Hiding in plain sight: The Desiree Skaf story
It is the tale of two women with two very different outcomes.
A tragedy that changed many lives. One of the women now rests in peace, while the other is living out her life without consequence, as a fugitive.
The first woman is Janet Balderrama, and her story ends in a cemetery that has now become her final resting place. Balderrama was a daughter and mother of two young children. Her life was cut short at the age of 25 by an alleged drunken driver.
Her own mother, Lourdes Balderrama, says the grief never goes away. Life without her daughter has been a daily struggle.
The woman at the center of the tragedy is Desiree Skaf, who was 24 at the time of the deadly crash.
On July 11, 2013, El Paso police say Skaf was driving drunk down Doniphan at about 3 a.m. The Jetta Volkswagen that Skaf was driving allegedly slammed into another vehicle. That car then spun out of control crashing into a light pole along the street. Janet Balderrama was a passenger in that second vehicle.
That fateful night changed the course of many lives. Balderrama was critically injured and was taken off life support two days later in the hospital. Her family now wonders if they will ever see justice for what happened that night.
Skaf was charged with intoxicated manslaughter. She went through several defense lawyers, and eventually pleaded guilty.
Defense attorney Joe Spencer was the most recent attorney to take on the case. He was contacted by the Skaf family.
"I do know that there was an attempted plea. I read the transcript. It appears that it was not a voluntary plea," said Spencer.
Skaf was sentenced to 15 years in prison. But then there was a twist. As she was set to turn herself in her plea was thrown out.
Spencer says, “There was a misunderstanding, there wasn't an agreement as to what the terms were."
A new trial was granted, and that’s when Spencer took over. Skaf was now had more time as a free woman.
“As we were coming close to crunch time, to what was going to happen on this case, she disappeared," said Spencer.
Skaf never showed up to a mandatory court hearing in November 2016, and hasn't been heard from since.
"We have a real concern over where Desiree is. I think her family has a real concern of where Desiree is," said Spencer.
CBS4 tried tracking down the Skaf family numerous times. At their home in the Upper Valley, there appeared to be people inside, although no one answered the door.
Public posts on social media paint a different story about Skaf’s disappearance. The Skaf family seems happy and unconcerned.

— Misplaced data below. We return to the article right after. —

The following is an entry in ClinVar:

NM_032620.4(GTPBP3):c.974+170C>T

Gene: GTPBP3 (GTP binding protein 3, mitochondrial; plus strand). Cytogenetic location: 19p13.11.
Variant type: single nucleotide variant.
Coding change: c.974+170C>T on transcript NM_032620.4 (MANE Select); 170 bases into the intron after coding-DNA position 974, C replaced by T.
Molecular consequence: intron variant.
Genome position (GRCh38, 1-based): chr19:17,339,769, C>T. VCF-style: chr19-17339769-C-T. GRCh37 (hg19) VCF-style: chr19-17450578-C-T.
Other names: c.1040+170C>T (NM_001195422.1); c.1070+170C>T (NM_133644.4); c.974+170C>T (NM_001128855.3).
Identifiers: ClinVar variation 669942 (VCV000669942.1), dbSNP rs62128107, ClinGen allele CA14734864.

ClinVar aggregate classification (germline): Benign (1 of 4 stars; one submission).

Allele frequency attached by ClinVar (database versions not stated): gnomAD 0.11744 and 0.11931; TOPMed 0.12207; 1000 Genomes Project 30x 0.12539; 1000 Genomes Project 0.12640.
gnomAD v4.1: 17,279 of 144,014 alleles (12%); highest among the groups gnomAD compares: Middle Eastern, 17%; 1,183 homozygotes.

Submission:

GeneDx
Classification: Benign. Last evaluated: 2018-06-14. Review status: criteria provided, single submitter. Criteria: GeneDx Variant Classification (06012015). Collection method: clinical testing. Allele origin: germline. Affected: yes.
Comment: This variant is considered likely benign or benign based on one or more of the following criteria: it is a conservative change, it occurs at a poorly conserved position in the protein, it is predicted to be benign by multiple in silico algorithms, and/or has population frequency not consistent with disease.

On April 22, her mother, Lisa Marie Skaf posted an update about their next move saying goodbye to El Paso and the USA.
On April 23, Lisa Marie posted another Facebook update, this time checking in at London's Heathrow airport.
Then days later, she updates Facebook again claiming Beirut, Lebanon, as her family's new home. Pictures of the entire family touring Beirut and checking out the local sites show no signs of concern.
Roberto Ramos, assistant district attorney and director of the Foreign Prosecution Unit, says “It's common knowledge that's been posted that she's in Lebanon."
Skaf’s intoxicated manslaughter case has now gone cold. It sits with the many other unresolved cases in the extradition unit within the district attorney's office.
"We have a list of nearly 200 serious crimes that are still unsolved that we look at," said Ramos.
He says the unit has extradited more than 100 people since it was created in 2005, but all of them are from Mexico.
"We don't have a treaty with Lebanon, so there is no international warrant issued," said Ramos.
Although he wouldn’t comment on the Skaf case specifically, he said, “We can’t try somebody in absentia unless they were actually a part of the process when it began."
Ramos claims there is very little they can do now.
"I can tell you that it's an active case. It has a high priority. The district attorney is very concerned," said Ramos.
Meantime, the charges will always be hanging over Skaf's head until she returns.
Defense attorney Spencer said, "If a person leaves the jurisdiction of the court or has absconded it is just evidence of guilt that can be shown to a jury and the ramifications are more severe."
On May 21, Skaf’s mother made another public post on Facebook. This time saying the family was back in the U.S. for a couple of months to sell their house.
CBS4 went back to the house in the Upper Valley.
Desiree's father Ramzi Skaf refused to come out.
CBS4 asked the district attorney's office about possible charges Skaf's parents could face, if they helped her escape.
Ramos said, "Here in Texas, it's a felony. It's a third-degree felony; two to 10 in prison. If the person is aiding and abetting, providing financial assistance so the person can remain a fugitive."
We also emailed Skaf’s mother, Lisa Marie. She responded saying, “We're in El Paso for a while later, until we sell or rent our home. Whether we move to Siberia, Dubai, or Lebanon, it's not for you to know." She then referred us back to Joe Spencer.
Spencer said, "My indications from the family is that there was never any indication that they were leaving the country."
The case is now in limbo. The district attorney's office isn't talking much about the progress, except to say it’s a waiting game.
CBS4 also checked to see if a missing person’s report had been filed by the family. It hadn’t.
Nor have Skaf’s parents been charged with anything at this time.
Skaf could be arrested through Interpol, if she traveled to another country, but no international warrant has been issued. So it appears this case may go unresolved for years.